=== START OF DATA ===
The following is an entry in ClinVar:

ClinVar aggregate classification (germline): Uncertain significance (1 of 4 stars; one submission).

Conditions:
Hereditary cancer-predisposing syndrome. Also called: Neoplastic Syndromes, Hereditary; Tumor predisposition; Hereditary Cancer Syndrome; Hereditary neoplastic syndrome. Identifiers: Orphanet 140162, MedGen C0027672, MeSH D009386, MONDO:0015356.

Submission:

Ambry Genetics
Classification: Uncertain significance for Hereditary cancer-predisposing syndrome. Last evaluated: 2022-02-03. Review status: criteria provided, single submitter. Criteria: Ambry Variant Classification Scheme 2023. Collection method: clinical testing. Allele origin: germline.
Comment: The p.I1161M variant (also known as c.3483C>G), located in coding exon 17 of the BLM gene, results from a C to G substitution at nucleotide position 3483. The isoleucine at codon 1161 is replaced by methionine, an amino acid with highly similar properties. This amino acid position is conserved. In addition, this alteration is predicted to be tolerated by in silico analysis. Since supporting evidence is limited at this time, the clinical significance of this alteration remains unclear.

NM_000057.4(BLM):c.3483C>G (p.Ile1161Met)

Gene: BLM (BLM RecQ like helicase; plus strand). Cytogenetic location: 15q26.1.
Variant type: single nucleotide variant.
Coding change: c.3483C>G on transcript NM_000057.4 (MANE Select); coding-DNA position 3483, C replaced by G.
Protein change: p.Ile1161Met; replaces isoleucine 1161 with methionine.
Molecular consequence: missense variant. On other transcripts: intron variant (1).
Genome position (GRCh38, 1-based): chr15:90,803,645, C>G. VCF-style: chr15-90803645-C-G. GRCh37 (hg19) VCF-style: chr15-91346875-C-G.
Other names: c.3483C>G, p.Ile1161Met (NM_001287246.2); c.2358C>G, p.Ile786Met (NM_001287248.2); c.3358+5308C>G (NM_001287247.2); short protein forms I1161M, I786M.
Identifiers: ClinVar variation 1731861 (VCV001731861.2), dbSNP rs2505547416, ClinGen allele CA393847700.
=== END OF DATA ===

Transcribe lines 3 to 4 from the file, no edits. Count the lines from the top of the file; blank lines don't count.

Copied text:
Conditions:
Hereditary cancer-predisposing syndrome. Also called: Neoplastic Syndromes, Hereditary; Tumor predisposition; Hereditary Cancer Syndrome; Hereditary neoplastic syndrome. Identifiers: Orphanet 140162, MedGen C0027672, MeSH D009386, MONDO:0015356.